This is my last cooking piece in 2022 – i NRC there’s no room for pots and pans on the 24th and 31st of December – and since you’ve already planned your Christmas dinner and it’s still far too early to talk about the oliebollen, I don’t think it’s a bad time to take stock currently. year. By which I obviously mean the last cooking year; I am happy to leave the political annual report to my colleagues. Though. Isn’t food pure politics these days?
When I recently interviewed the Ukrainian cookery writer Olia Hercules – on Saturday her Christmas menu was in NRC – I asked her if there were any dishes she had stopped eating since the Russian invasion of her homeland because they were too Russian. She told me that there is really something she absolutely does not want to eat anymore: shchi. And do you happen to remember what we started this year? To be exact, on January 8th I published a recipe for this classic Russian cabbage soup. Good job, it said above the piece. And shchi is also a super good soup, but less than two months later I definitely wouldn’t have written about it anymore.
On the other hand, within the framework of the same classic series, there was a reader’s request to cook chicken Kiev. The war was less than a week old at the time. I hesitated and decided not to. Yes, food lends itself well to statements and can be used to show solidarity, but it felt a little premature.
Speaking of politics. Have you noticed that in these pieces we only eat meat or fish once a month at most? I hope, to be honest, that you hadn’t noticed at all, that every Saturday morning you just thought ‘gosh, nice, let’s try it’ and that, so to speak, only after eating, you rub yourself contentedly in the stomach. , have realized that the food being enjoyed was vegetarian or entirely plant-based.
It was even rarer; to be precise, we only ate meat or fish eight times in 2022. Which usually also involved a classic, requested by you as a reader yourself. Why am I emphasizing this? For the few times we eat animals here, there are always nagging letters from readers who want to see their paper completely converted to veganism. It is of course free to send angry letters. But dear vegans, I really do my best for you. (Or rather: for the climate and the animals.) Just as I do my best to continuously present all my readers with something that will make them happy.
Yes, food is more than ever a political act. We all get to vote with our forks every day. But let’s not forget in our zeal how good food and cooking can be. How good it can feel to feed your roommates, your friends, your family, or just yourself something you’ve put your attention and love into. How food can satiate, connect, comfort, and how it offsets the less pleasant things in life. I can only hope that with my recipes, vegan or not, over the past year I have been able to contribute a little bit to such joy. As far as I’m concerned, it will be paramount again in 2023.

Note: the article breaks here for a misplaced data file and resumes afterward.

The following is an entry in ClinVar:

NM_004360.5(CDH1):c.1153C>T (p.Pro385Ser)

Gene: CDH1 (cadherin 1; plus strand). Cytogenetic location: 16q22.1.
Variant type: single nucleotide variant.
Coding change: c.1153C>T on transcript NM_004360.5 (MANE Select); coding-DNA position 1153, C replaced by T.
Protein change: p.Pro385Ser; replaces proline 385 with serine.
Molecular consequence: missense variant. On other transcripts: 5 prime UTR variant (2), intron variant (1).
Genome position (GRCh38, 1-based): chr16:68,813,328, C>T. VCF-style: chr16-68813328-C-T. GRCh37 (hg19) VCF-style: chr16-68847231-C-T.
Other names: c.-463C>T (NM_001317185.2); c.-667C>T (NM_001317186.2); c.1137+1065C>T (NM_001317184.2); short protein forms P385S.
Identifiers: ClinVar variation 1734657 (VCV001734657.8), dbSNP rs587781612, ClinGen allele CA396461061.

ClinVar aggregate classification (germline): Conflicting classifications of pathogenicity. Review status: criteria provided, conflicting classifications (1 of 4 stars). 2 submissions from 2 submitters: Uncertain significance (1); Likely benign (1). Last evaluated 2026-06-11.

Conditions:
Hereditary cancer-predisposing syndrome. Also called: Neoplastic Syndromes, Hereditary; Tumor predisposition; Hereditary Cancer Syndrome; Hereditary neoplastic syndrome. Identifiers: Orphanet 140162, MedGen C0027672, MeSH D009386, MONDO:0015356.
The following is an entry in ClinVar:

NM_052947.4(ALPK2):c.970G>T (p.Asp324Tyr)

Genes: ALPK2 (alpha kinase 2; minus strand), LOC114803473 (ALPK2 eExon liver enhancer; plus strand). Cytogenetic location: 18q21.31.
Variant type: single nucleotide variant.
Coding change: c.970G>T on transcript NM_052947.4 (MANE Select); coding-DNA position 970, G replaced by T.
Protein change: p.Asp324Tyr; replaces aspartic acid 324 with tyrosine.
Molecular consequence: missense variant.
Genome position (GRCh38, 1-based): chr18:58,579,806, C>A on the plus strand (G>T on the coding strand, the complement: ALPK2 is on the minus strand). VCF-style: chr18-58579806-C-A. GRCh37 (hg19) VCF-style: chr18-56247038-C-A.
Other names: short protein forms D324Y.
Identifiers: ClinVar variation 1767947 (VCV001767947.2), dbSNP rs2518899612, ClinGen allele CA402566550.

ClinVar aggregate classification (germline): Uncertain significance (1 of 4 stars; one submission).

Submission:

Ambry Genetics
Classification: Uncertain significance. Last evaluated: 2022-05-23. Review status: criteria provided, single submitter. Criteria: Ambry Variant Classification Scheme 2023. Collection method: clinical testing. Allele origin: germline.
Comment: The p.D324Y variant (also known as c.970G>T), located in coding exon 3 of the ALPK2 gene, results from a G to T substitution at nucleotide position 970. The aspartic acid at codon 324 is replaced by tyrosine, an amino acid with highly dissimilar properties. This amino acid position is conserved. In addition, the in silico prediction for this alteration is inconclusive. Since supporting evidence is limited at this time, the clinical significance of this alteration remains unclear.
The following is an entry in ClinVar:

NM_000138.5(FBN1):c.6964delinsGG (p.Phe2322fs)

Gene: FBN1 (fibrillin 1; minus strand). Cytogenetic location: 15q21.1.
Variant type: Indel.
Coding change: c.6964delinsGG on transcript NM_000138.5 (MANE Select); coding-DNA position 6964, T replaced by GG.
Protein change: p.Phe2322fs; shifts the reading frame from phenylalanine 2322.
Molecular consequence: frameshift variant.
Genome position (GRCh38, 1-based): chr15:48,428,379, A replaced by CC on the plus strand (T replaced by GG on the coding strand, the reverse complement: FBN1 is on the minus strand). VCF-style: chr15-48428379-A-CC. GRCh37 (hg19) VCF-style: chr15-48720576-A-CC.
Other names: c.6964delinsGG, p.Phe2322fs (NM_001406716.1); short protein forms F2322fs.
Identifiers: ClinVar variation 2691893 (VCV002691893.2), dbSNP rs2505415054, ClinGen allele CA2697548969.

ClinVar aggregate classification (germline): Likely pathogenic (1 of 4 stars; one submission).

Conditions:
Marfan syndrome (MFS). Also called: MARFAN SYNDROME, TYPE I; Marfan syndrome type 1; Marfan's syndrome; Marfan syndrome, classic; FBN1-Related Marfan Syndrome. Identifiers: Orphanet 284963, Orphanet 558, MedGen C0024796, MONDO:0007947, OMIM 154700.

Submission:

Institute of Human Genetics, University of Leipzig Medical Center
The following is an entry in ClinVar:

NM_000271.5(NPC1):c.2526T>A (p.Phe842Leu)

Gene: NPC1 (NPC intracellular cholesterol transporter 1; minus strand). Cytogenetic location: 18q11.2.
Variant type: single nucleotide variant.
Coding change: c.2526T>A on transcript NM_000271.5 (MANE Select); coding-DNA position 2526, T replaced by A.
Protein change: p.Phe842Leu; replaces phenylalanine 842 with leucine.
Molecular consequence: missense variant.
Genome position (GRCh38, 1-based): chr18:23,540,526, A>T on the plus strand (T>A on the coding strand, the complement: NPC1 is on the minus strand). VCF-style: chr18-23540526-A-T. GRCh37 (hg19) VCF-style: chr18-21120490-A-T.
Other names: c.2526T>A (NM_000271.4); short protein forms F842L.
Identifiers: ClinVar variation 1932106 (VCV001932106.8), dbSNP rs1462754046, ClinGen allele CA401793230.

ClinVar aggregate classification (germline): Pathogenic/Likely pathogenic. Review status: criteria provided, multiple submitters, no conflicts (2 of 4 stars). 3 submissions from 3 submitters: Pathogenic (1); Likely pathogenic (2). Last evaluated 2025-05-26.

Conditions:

Furikake seed crunch
Something delicious with coffee always comes in handy during the holidays, right? These crispy waffles of seeds and furikake are quite addictive, perhaps because they are not very sweet. Furikake is a Japanese litter made from seaweed and sesame seeds. The salty, slightly spicy nature of the nori, plus a pinch of chili flakes and salt, makes for a really interesting flavor and, if you ask me, insanely high edibility.
For a drum full:
50 g pumpkin seeds;
50 g of sunflower seeds;
50 g of hemp seeds;
15 g furikake;
¼ chili flakes;
¼ teaspoon salt;
3 tablespoons maple syrup
Heat preheat the oven to 200 degrees. (Or do crunch when the oven is already on for something else.) Spread a piece of baking paper over the work surface and have a second sheet of paper and a rolling pin ready.
Do seeds, furikake, chilli flakes and salt in a frying pan and roast on medium heat for 2 – 3 minutes, stirring regularly. Pour in the maple syrup and heat, stirring, for 30-60 seconds, until no more liquid maple syrup is visible.
Security deposit the seed mixture on the baking sheet. Quickly place the 2nd sheet on top and roll out the mixture with the rolling pin into a large flat wafer – think 25 x 30 cm, but it certainly doesn’t have to be neatly rectangular. Remove the top paper and lift the wafer with the bottom paper and the whole onto a baking sheet. Bake the waffle in the oven for 6-8 minutes, until it is golden brown, but not too dark. Let the waffle cool on a wire rack and break it into small pieces.
Furikake can be bought ready-made, but it is also very easy to make yourself. Except in the seed pod, it is a good condiment over a soft-boiled or poached egg, over avocado toast, poke bowls and much more. If you are only making the furikake for savory dishes, it is very nice to also mix in ½ -1 tbsp of crumbled katsuoboshi (dried bonito flakes, available in Asian stores). I wouldn’t do that for the frog.
For a small jam jar filled:
5 sheets of nori;
50 g white sesame seeds;
25 g black sesame seeds;
½ tsp fine sea salt;
½ teaspoon chili flakes;
½ teaspoon of sugar
Time schedule the sesame seeds in a dry frying pan for aromas. I often coarsely grind 1/3 of this sesame mixture in a coffee grinder and then add it back to the whole seeds, but it’s not necessarily necessary.
The nori must first be toasted. If you have a gas stove, do it like this: light a flame, pinch a sheet of nori between tongs and run it back and forth over the gas burner in a quick, sweeping motion a few times until the nori feels crisp. If you cook on induction, you can heat the nori sheet in a dry frying pan.
Do the sesame seeds in a bowl and crumble the nori on top. Add salt, chilli flakes and sugar and mix. Store the furikake in a jar.